“Lethal force behind a veil of legality”: Executions, repressive media laws, and protests across Asia

An activist takes part in a rally to protest against the Myanmar’s junta execution of four prisoners, including a former lawmaker from Aung San Suu Kyi’s party, outside the United Nations University, in Tokyo, Japan, 26 July 2022, PHILIP FONG/AFP via Getty Images

Genocide, executions, protests in Myanmar

The International Court of Justice (ICJ) rejected the objections raised by Myanmar against the Genocide case filed by The Gambia in relation to the systematic persecution of the Rohingya. The welcome ICJ decision would pave the way for the continuation of the trial which seeks accountability for the repression of the Rohingya ethnic minority by Myanmar’s security forces.

“By carrying out these executions, the military junta has once again displayed its murderous intent towards its own citizens, and the open contempt it holds towards its international human rights obligations,” the PEN statement added.

Meanwhile, resistance against the junta continues to gather support as conditions worsen in the country. This month alone saw student protests marking the anniversary of a university massacre, a strike by around 2,000 garment workers demanding better treatment, and a rare protest by food delivery riders against unfair labor practices.

Filipino journalists challenge censorship

Several independent media groups in the Philippines have filed a court petition challenging the government’s order to block their websites because of their alleged support for terrorism. IFEX member the Center for Media Freedom and Responsibility (CMFR) issued a statement condemning the order as it “effectively removed from the public sphere alternative news and views so necessary in a democracy.”

“This branding of alternative media and critical journalism as terrorist betrays the government’s lack of understanding of the media’s role, and translates to its fear of being held to account.”

Repressive new laws

Several IFEX members have signed statements opposing the implementation of repressive new media and IT laws in Indonesia, Maldives, and India.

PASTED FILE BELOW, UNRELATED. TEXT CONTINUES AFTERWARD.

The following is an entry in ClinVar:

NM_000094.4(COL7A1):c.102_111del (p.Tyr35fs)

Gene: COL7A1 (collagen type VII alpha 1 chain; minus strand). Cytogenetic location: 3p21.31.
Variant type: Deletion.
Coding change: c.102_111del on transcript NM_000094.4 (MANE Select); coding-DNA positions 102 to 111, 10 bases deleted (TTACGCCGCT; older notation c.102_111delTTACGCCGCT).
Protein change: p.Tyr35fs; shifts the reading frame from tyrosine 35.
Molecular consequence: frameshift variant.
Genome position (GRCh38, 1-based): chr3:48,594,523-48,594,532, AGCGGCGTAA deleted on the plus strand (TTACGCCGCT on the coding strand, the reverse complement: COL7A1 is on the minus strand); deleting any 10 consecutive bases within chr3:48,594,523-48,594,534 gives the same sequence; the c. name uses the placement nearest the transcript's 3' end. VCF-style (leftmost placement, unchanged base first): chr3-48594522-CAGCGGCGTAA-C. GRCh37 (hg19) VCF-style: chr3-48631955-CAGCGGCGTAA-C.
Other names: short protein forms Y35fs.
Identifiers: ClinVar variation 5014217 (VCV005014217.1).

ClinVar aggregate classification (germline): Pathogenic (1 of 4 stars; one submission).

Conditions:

“It will have a dramatic impact on the work of journalists, including the loss of access to important sources who might refuse to talk to journalists out of fear of being exposed in a court of law.”

In India, various groups are seeking the review and repeal of the Information Technology (Intermediary Guidelines and Digital Media Ethics Code) Rules 2021 (IT Rules 2021), and the suspension of the draft amendments proposed by the government. The rules have “draconian” provisions on mandatory data retention and traceability requirements, which could overturn end-to-end encryption. Meanwhile, Twitter has filed a lawsuit questioning the orders of the government that invoke the IT Rules to censor political speech.

Protesters and media attacked under Sri Lanka’s new government

The massive 9 July protest in Sri Lanka forced the country’s president to flee from his official residence and eventually led to his resignation. For several weeks now, thousands of people have been protesting the shortage of fuel, food, and medical supplies, which many blame on government corruption and mismanagement of the economy.

Pakistan: Journalists arrested after criticizing the military

Reporters Without Borders has documented nine cases of intimidation against journalists since Shehbaz Sharif became Pakistan’s prime minister. The situation has intensified over the past month — several prominent journalists were either attacked or arrested on defamation charges.

  • On 9 July, BOL News anchor Sami Ibrahim was attacked by three people outside the TV channel’s studios in Islamabad.
  • On 5 July, Express News TV anchor Imran Riaz Khan was arrested by a dozen policemen accompanied by members of a Punjab special elite force after he was slapped with a slew of charges which include “hurting the sentiments of the Pakistani people” and “treason.”
  • On 30 June, Dunya News TV journalist Ayaz Amir was dragged from his car and beaten as he was returning home in Lahore.
  • On 24 June, independent reporter Arsalan Khan, who previously worked for Geo News TV, was kidnapped from his home in Karachi.
  • On 13 June, Aaj News TV journalist Naeem Nazim was also kidnapped in Karachi by men in civilian dress aboard a truck.

In brief: Spotlight on Afghanistan

Displaced media workers. The Afghanistan Journalists Center reiterated its call to the international community to support the safe resettlement of at-risk Afghan journalists and media workers after a group of journalists who had fled to Pakistan reported that they have yet to receive assistance from international institutions.



IFEX is a global network of organisations that defend and promote the right to freedom of expression and information. Email: info@ifex.org

Love podcasts or audiobooks? Learn on the go with our new app.

Get the Medium app

A button that says 'Download on the App Store', and if clicked it will lead you to the iOS App store
A button that says 'Get it on, Google Play', and if clicked it will lead you to the Google Play store


IFEX is a global network of organisations that defend and promote the right to freedom of expression and information. Email: info@ifex.org